Medical emergencies in dental offices in Slovenia and readiness of dentists to handle them
1Department of Anaesthesiology and Reanimatology, University of Ljubljana, Faculty of Medicine, Slovenia
2 Clinical Department of Anaesthesiology and Intensive Therapy, University Medical Centre Ljubljana, Slovenia
DOI: 10.22514/SV141.052018.7 Vol.14,Issue 1,March 2018 pp.43-48
Published: 27 March 2018
Introduction. Dentists, and all other den-tal healthcare workers, can expect to face a medical emergency directly or indirectly related to dental treatment. This study evaluates the incidence of medical emer-gencies in dental offices in Slovenia, the readiness of dentists and possession of specific medical equipment.
Methods. An anonymous online based questionnaire was sent through the Medi-cal Chamber of Slovenia via email to all 1503 active dentists in Slovenia. The ques-tionnaire was pilot-tested on 25 dentists and improved accordingly. Thirty closed-ended questions were answered by 289 (19.2 %) dentists.
Results. 93.4 % (n=267) of dentists report-ed a medical emergency in their dental of-fice. The most prevalent diagnosis was syn-cope (1.88-2.44/dentist/year) followed by hypoglycaemia (0.20-0.25/dentist/year), hypertensive crisis (0.4/dentists/year) and anaphylaxis (0.3/dentists/year). There were no cardiac arrests reported in the dentists’ entire careers. 85.1 % (n=239) of dentists underwent postgraduate BLS training, 87.4 % (n=209) of them in the last 5 years. Responding dentists estimated that they are most capable of dealing with syncope and least proficient in dealing with stroke, cardiac arrest and a hypertensive crisis. They felt generally more prepared to man-age than diagnose a medical emergency. Only 58.1 % (n=161) of dentists have ac-cess to a self-inflating bag with a reservoir, and 54.9 % (n=152) to an oxygen mask. Only 4.0 % (n=11) of them have a full set of equipment recommended by Medical Chamber of Slovenia.
Conclusions. Results support modification of the undergraduate and postgraduate curriculum for dental students to address specific medical emergencies and the usage of limited equipment. They support more rigorous regulations concerning postgrad-uate education and specific equipment for dealing with medical emergencies in den-tal offices in Slovenia.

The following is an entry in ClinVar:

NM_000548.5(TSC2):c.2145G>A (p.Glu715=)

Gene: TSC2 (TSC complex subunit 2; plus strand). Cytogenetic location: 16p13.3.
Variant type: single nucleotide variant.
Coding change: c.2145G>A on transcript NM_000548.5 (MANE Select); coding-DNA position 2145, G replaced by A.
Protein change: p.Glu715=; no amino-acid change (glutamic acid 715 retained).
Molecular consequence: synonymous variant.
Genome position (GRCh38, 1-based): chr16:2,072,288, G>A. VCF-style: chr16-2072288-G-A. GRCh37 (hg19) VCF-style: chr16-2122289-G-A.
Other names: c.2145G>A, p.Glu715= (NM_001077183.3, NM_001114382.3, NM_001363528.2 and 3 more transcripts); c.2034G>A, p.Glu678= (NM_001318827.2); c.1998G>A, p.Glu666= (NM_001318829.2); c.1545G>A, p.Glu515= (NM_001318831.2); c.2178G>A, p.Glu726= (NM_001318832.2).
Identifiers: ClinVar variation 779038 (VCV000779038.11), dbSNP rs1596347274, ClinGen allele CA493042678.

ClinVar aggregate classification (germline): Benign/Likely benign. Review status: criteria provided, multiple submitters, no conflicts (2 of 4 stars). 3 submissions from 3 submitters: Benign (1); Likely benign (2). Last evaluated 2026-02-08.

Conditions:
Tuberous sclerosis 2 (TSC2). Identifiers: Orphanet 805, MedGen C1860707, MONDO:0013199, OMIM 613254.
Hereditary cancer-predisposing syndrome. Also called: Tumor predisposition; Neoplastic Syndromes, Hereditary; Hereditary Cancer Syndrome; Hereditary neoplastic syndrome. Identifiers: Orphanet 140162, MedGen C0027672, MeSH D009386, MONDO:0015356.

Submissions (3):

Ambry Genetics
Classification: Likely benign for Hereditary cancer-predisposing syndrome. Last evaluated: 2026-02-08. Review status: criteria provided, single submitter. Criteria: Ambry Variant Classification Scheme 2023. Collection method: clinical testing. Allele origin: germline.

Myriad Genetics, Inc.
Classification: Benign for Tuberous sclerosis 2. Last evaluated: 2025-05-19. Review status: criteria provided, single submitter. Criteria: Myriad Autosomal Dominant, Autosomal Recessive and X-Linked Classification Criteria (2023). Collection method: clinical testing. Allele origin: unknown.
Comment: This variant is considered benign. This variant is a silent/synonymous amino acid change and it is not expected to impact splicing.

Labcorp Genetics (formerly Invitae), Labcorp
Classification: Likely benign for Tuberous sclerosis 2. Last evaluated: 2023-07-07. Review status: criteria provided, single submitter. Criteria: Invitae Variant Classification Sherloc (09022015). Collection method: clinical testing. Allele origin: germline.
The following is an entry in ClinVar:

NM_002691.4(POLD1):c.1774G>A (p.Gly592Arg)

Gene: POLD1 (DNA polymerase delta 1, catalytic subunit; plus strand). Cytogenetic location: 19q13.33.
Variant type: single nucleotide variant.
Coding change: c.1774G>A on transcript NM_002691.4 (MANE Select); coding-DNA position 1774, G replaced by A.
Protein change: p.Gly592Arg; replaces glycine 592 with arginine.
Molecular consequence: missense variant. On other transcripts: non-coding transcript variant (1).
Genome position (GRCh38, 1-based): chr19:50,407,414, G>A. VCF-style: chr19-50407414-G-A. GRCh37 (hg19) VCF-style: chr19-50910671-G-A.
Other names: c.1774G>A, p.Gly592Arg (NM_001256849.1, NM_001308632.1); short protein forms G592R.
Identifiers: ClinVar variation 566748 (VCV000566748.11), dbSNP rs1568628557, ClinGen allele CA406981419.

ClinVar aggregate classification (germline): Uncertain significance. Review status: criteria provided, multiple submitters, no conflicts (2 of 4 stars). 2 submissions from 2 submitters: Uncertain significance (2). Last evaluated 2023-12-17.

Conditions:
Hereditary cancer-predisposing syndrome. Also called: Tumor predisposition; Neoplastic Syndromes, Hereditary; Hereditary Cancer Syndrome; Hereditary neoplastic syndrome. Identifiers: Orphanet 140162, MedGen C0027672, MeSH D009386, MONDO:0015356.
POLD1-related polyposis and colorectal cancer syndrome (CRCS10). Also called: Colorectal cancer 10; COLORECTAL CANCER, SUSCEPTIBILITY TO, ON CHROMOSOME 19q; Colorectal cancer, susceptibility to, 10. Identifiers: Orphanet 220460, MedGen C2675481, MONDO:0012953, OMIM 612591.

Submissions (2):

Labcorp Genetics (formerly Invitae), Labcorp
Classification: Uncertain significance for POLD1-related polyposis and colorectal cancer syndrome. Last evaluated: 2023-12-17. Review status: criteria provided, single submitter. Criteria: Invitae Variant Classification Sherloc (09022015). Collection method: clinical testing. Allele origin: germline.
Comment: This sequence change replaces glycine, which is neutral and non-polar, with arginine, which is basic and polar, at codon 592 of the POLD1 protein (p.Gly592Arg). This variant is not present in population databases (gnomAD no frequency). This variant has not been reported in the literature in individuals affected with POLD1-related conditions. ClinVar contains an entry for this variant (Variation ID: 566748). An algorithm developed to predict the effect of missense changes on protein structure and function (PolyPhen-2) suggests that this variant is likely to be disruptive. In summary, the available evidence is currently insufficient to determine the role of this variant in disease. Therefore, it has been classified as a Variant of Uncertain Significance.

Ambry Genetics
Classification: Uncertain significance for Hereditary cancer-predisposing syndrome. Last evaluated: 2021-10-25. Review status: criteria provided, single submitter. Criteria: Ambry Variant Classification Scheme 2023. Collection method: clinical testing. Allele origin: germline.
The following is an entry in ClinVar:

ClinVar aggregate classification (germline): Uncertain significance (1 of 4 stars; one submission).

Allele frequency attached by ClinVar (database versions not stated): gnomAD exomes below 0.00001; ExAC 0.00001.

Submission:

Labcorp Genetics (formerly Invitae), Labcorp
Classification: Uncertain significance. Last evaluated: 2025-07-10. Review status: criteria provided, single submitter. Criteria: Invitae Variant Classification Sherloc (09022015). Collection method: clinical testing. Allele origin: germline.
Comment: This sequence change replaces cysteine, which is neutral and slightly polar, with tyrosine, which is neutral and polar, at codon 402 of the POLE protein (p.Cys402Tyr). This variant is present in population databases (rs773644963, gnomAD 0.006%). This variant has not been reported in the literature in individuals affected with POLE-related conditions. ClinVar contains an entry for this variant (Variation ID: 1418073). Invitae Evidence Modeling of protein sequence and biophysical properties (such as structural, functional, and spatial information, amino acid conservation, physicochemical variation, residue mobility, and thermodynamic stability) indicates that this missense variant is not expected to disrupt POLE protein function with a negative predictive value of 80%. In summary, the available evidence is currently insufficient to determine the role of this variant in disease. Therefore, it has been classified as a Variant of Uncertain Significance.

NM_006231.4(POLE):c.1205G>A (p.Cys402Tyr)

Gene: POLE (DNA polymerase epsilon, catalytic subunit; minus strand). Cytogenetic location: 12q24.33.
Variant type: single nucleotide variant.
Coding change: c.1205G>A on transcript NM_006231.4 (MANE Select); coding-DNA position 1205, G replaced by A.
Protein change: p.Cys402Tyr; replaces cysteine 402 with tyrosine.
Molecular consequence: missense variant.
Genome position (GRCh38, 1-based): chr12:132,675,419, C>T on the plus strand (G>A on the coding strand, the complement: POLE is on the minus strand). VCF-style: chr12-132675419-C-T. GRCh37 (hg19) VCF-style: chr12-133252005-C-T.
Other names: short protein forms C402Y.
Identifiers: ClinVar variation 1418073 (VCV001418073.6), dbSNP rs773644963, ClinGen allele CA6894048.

emergencies, dental office, equipment, curriculum
NEJC UMEK,MAJA ŠOŠTARIČ. Medical emergencies in dental offices in Slovenia and readiness of dentists to handle them. Signa Vitae. 2018. 14(1);43-48.
1. Atherton GJ, McCaul JA, Williams SA. Medical emergencies in general dental practice in Great Britain. Part 2: drugs and equipment possessed by GDPs and used management of emergencies. Br Dent J 1999:186:125-30.
2. Broadbent JM, Thomson WM. The readiness of New Zealand general dental practitioners for medical emergencies. N Z Dent J 2001:97:82-6.
3. Arsati D, Montalli VA, Florio FM, Ramacciato JC, Cuhna FL, Cecanho R, et al. Brazilian dentists' attitudes about medical emergen-cies during dental treatment. J Dent Educ 2010:74(6):661-6.
4. Atherton GJ, McCaul JA, Williams SA. Medical emergencies in general dental practice in Great Britain. Part 1: Their prevalence over a 10-year period. Br Dent J 1999:186(2):72-9.
5. Müller AP, Hansel M, Stehr SN, Weber S, Koch T. A state-wide survey of medical emergency management in dental practices: inci-dence of emergencies and training experience. Emerg Med J 2008;25(5):296-300.
6. Gridler NM, Smith DG. Prevalence of emergency events in British dental practice and emergency management skills of British den-tists. Resuscitation 1999:41:159-47.
7. Ribaric S. Presentation document, Uniform second-level masters's program: Dental medicine. [Online].: 2016 [cited 2017 August 27]. Available from: http://www.mf.uni-lj.si/media-library/2016/06/5e0be389dcedddc1407c3c397e1ba1be.pdf.
8. Abraham-Inpijn L, Russell G, Abraham DA, Backman N, Baum E, Bullon-Fernandez P, et al. A patient-administered Medical Risk Related History questionnaire (EMRRH) for use in 10 European countries (multicenter trial). Oral Surg Oral Med Oral Pathol Oral Radiol Endod 2008:105(5):579-603.
9. Marks LAM, VanParys C, Coppens M, Herregods L. Awareness of dental practitioners to cope with a medical emergency: a survey in Belgium. Int Dent J 2013:63(6):312-6.